Cells that grow and multiply at an abnormal rate within your brain may form a mass called a brain tumour.
There are two types of brain tumours:
- Malignant (cancerous) brain tumours – these tumours grow and spread very rapidly through your blood stream or lymph system. They can also spread and damage healthy cells. Cancerous brain tumours can be a result of cancer spreading from other parts of your body. These tumours are known as secondary tumours.
- Benign (non-cancerous) brain tumours – these tumours are slow growing and usually remain in one area. Left untreated benign tumours can increase in size putting pressure on an area of your brain and causing damage to healthy cells.
The symptoms of brain tumours vary according to the location and size of the tumour. Often symptoms develop due to increase pressure in your brain as the tumour grows including:
- Nausea (feeling sick)
- Seizures (fits)
- Feeling sleepy more frequently
- Vision problems
- Dizziness (balance problems)
- Rapid change in your behaviour or personality
Symptoms related to the position of a tumour within your brain also vary since each part of the brain controls a different area of your body. Your consultant will carefully note your symptoms and assess any changes you have noticed before making a diagnosis. They may also order other diagnostic tests or a CT or MRI scan.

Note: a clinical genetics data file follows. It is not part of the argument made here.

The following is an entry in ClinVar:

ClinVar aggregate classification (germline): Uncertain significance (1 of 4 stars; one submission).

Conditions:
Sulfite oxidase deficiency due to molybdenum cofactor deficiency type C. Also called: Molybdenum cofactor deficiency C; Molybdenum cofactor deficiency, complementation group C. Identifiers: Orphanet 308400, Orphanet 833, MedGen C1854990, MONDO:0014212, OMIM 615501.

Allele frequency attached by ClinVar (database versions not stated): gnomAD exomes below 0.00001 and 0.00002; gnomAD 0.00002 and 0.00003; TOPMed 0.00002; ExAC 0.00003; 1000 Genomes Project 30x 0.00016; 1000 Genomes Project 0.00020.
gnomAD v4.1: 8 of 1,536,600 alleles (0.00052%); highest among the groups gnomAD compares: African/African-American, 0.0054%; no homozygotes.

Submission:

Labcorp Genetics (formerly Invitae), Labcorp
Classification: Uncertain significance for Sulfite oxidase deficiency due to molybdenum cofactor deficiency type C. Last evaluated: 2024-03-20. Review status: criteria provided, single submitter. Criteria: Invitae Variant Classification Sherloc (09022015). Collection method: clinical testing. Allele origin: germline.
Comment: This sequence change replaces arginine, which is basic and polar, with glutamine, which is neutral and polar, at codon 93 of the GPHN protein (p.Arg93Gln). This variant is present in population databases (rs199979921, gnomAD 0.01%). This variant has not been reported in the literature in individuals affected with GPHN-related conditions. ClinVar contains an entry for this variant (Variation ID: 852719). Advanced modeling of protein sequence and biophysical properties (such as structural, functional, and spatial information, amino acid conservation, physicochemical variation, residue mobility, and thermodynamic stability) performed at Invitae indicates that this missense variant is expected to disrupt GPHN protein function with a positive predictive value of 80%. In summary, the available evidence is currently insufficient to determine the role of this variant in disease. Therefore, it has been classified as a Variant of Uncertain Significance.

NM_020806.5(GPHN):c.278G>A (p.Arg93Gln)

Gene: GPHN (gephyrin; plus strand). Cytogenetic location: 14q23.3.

A variety of treatments are used to treat brain tumours including surgery, radiotherapy and chemotherapy. Your specialist consultant will recommend treatment(s) that are most appropriate for the type and location of your tumour.
Our experienced consultants can diagnose and treat brain tumours in a hospital near you.
Related tests and scans
Related treatments and procedures
Get in touch
Fill in an enquiry form below or call us
A member of the team will respond to you soon.
When Tom was diagnosed with prostate cancer at 43, his long-felt suspicions had been confirmed. He was the latest in his family to be diagnosed, and the youngest.